One person’s craziness is another person’s reality.”
― Tim Burton
I was talking to my Dad after my last posting and he asked me how my tooth was doing. I gave him the update and told him about various people’s reactions to my toothlessness. His response was loving, affirming and perspective shifting.
“Well I’ve seen you with no teeth and I thought you were cute!”
Of course he was referring to my childhood, but it got me thinking. At what age does our humanity become a detriment rather than endearing? How come when “life happens” to a child or young adult, trial and error learning is allowable and expected but after a certain age the expectation that we should “know” or “know better” seems firmly entrenched.
I can look at my own life and see countless examples of “adult-onset-ignorance” and “she should ‘a known better” moments. Moments where my actions were far less than squeaky clean and many of which were shame and guilt inducing, and that’s just looking back a week or so!
Our humanity exists until we leave the body behind. The human experience is the vehicle to our divinity making all that we go through relevant and enlightening, even our ignorant, ugly and ridiculous moments! In learning to accept our own human moments, we will judge others less.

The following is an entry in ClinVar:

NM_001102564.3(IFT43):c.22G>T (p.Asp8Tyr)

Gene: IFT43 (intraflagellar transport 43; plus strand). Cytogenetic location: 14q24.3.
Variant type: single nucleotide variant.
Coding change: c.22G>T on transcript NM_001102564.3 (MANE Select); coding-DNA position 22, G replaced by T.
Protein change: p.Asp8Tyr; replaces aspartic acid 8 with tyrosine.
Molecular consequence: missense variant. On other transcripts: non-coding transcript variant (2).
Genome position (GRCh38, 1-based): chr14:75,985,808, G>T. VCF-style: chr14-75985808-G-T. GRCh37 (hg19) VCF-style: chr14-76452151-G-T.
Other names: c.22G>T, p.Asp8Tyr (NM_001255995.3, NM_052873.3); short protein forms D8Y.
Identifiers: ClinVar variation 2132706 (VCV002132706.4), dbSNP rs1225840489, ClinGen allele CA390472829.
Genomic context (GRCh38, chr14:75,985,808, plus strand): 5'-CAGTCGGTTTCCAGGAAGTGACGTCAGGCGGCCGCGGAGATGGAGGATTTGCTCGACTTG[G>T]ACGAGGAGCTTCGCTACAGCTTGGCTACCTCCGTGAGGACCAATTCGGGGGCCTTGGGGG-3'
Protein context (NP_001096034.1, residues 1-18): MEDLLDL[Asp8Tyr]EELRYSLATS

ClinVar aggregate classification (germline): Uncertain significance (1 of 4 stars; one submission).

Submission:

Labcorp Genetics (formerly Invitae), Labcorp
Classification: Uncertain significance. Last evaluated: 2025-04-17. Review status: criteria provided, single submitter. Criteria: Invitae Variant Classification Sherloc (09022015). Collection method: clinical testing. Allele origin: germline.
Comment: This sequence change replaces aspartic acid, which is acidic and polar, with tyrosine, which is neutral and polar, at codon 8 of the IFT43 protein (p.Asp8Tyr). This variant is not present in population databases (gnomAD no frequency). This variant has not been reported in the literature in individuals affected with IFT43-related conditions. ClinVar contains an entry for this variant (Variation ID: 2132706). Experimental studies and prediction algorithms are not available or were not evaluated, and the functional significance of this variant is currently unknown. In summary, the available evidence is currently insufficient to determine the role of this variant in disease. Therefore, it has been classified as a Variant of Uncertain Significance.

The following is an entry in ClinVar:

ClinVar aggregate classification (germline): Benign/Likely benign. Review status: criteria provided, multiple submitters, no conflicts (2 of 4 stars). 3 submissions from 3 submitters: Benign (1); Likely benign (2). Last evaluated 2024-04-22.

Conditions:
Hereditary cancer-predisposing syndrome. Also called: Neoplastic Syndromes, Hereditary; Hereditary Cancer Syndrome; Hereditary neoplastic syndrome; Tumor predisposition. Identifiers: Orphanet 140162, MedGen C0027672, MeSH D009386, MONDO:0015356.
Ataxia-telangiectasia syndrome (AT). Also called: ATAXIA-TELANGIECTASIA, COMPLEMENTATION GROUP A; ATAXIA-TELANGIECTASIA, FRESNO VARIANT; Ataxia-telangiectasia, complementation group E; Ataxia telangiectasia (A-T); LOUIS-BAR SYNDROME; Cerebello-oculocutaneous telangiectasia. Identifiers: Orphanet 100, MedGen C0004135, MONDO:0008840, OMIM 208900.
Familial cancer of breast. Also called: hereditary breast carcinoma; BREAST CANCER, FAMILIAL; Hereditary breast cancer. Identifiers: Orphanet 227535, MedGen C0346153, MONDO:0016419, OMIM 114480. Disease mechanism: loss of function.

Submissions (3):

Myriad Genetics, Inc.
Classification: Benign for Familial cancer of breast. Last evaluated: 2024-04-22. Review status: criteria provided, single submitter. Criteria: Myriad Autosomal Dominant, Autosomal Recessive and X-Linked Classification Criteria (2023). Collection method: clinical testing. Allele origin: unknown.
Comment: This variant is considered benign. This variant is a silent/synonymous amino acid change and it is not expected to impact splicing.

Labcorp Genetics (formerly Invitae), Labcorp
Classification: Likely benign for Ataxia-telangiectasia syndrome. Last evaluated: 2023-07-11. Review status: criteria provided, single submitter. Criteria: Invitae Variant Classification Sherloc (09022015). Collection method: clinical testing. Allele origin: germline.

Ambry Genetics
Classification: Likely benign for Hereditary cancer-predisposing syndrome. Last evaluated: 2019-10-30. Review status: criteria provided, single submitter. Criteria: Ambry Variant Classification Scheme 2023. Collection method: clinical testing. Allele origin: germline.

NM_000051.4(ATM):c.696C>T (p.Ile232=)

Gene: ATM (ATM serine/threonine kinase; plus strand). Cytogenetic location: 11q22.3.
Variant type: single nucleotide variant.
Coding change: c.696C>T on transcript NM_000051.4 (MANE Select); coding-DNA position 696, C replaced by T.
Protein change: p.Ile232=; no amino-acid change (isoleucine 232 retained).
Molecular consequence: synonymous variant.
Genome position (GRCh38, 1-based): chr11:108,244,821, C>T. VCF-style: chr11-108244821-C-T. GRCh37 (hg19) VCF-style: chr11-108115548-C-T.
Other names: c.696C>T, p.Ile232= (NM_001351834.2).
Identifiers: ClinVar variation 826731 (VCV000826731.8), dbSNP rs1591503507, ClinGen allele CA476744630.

I am currently deep into my 4th decade on the planet and I’m still leaning through experience and sometimes not learning the first time! Just like my Dad’s perspective on my toothless appearance, I can choose the perspective from which to view any experience.
So what’s more empowering? Viewing life from the perspective of judgment and “should’a known better”?, or through the gracious, allowing lens of,” Oh—another opportunity to learn here on earth!”.
As for my current, toothless situation, I choose to think I’m cute, too! Thanks Dad!
Joyfully and with warmest aloha,